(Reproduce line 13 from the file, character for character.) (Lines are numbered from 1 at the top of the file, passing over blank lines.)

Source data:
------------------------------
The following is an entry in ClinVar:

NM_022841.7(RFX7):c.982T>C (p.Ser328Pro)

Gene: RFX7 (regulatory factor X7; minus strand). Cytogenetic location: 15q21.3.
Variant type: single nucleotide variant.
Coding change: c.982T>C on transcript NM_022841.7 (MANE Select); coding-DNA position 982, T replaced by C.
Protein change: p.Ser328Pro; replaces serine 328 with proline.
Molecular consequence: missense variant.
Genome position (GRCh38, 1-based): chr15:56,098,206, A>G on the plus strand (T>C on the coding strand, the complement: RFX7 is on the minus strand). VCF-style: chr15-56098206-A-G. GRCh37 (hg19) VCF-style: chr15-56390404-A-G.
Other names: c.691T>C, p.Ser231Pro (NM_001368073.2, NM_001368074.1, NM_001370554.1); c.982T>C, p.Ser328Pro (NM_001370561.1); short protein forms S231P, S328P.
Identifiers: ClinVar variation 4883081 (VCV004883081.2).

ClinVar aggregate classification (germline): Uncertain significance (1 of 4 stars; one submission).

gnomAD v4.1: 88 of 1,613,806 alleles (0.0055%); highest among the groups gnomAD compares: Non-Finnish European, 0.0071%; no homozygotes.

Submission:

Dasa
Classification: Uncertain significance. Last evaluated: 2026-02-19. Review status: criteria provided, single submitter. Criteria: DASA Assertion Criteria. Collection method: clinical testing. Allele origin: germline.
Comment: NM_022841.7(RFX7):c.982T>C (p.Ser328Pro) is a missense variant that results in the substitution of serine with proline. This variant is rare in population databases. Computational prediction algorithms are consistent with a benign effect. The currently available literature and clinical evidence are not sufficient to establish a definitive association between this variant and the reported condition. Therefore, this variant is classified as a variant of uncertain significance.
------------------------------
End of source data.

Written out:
Submission: